Mavs coach: Jazz manipulate refs, abuse rules
Updated: Tuesday April 24, 2001 12:13 PM
SALT LAKE CITY (AP) -- Dallas Mavericks coach Don Nelson is complaining the Jazz manipulate referees and abuse the rules.
Utah forward Karl Malone wouldn't be drawn into a verbal scrap Monday.
"I hate soaps," the Mailman said. "I don't watch soaps, so I have no desire to talk about soap operas."
Fine, but that won't stop the Mavericks from brashly challenging the Jazz leading to Tuesday's Game 2 in the best-of-five series. Utah won the opener 88-86 on Saturday.
The matchup has been, up to this point, portrayed as a contest between Utah's aging but savvy veterans and the talented but untested Mavericks, who made the playoffs for the first time in 11 years.
After narrowly losing Game 1, the swaggering Mavericks are confident they can beat the Jazz on the road in the postseason, just as they did in winning twice at the Delta Center this season.
"Watching the tape, everyone in the locker room felt we let one get away," Dallas center Shawn Bradley said. "There were a lot of 'if' factors. ... The bottom line is, we didn't win and we feel we can."
The Mavericks are walking tough, and now Nelson wants his team talking tough, too. Nellie even showed how it's done, firing the opening round in a verbal barrage by accusing Utah of dirty play.
"The Jazz manipulate referees so well with their flops," he said. "They abuse the rules. It's frustrating to play against that kind of a team, and it's frustrating to coach against them.
"But they sure do it well," he added. "I sure have to give them credit."
The Mavs quickly stepped in line behind him. Asked the best way to match Utah's physical play, Bradley said: "You've got to be professional, keep your head and flop against a flopper, like Coach said."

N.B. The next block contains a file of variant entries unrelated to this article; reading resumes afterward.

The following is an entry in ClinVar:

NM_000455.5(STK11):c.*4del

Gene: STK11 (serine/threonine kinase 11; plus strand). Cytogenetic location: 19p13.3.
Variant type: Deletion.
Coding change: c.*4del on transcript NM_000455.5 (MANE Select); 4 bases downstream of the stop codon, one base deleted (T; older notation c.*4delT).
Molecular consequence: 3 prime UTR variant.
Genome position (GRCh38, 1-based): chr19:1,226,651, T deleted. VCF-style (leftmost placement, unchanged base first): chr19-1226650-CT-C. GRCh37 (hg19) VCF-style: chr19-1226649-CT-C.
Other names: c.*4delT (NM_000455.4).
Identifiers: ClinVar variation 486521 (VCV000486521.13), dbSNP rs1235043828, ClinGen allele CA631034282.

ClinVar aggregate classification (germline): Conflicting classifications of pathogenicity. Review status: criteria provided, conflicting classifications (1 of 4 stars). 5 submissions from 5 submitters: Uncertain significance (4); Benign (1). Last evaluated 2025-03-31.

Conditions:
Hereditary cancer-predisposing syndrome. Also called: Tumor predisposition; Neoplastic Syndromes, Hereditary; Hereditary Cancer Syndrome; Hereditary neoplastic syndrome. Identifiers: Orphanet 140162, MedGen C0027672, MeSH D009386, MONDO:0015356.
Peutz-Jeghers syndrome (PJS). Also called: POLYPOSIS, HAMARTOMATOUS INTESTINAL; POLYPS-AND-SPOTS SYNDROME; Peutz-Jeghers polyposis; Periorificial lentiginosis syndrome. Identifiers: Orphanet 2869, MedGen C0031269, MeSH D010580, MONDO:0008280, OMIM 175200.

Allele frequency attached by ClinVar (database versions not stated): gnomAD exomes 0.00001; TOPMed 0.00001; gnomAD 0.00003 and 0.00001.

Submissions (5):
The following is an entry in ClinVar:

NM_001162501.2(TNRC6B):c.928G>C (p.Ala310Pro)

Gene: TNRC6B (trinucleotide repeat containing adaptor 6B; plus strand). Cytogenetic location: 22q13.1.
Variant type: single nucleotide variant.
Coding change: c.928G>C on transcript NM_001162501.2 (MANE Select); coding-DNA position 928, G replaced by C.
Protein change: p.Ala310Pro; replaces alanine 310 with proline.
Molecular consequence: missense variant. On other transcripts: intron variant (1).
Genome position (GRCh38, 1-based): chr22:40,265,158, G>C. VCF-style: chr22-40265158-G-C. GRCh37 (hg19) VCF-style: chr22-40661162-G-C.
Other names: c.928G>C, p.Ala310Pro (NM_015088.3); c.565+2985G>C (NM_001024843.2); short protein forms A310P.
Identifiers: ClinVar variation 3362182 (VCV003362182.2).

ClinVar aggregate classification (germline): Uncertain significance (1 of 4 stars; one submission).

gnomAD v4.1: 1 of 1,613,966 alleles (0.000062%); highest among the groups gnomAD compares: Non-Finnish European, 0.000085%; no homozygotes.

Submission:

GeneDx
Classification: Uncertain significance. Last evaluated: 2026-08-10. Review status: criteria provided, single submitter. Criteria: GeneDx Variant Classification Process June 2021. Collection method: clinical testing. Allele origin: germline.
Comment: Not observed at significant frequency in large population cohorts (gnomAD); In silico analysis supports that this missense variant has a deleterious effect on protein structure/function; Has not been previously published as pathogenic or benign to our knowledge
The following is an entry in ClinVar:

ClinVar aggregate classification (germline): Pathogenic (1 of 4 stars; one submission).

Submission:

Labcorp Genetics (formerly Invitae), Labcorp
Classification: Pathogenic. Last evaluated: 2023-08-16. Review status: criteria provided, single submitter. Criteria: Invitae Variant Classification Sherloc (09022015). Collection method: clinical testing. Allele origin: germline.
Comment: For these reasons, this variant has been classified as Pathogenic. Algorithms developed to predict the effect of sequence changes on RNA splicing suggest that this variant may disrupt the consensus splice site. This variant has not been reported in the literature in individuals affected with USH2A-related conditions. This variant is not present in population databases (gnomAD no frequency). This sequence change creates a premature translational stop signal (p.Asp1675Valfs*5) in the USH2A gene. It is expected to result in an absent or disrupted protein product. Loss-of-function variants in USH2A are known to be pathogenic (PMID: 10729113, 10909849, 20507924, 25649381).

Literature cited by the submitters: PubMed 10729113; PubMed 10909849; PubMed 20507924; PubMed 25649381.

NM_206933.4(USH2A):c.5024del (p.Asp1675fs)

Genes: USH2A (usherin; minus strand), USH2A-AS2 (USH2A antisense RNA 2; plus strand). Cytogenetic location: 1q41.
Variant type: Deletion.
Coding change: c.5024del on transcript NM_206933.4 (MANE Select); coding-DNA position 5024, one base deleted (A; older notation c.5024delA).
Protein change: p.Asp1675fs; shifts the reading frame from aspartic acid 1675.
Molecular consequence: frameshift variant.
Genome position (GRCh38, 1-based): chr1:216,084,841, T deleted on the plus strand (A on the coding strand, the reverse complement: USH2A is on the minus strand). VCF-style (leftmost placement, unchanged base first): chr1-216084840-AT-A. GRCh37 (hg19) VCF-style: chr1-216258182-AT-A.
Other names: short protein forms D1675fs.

It's more fuel for a rivalry that's had some acrimonious moments. Malone, in particular, has had run-ins with Dallas before.
The Mailman has jawed with Mavericks owner Mark Cuban in the past and even bumped chests with Nelson during a game in Dallas in January 2000. That face-to-face showdown came after Malone put a knee into Bradley's stomach.
After the teams played in November, Malone was fined $7,500 and suspended one game by the league office for a backhanded slap to ex-Maverick Christian Laettner.
But so far in the playoffs, Malone has avoided fanning the flames.
"I respect their team and their owner and who they are, but I don't have any conversation with any of them," Malone said Monday. "I have a job to do, and that's what I try to do."
Yet when Malone was asked seconds later which Dallas player does the best job of guarding him, the 16-year veteran and two-time NBA MVP couldn't resist some sarcasm.
"Who holds and grabs the best?" he asked. "All of them do a tremendous job of guarding me. Without a doubt, they're the toughest team for me to play against.
"I'm surprised I'm scoring any points," said Malone, who had 26 in the series opener. "I don't know if I belong on the same floor."
The Mavericks said Saturday they planned to be more physical in Game 2, but point guard Steve Nash took it a step farther Monday.
"I was taught to play hard, physical and take it on the chin, rather than flop," Nash said. "That's great for them. Hopefully, we can get better at it. We've got to join in, rather than be stubborn about it."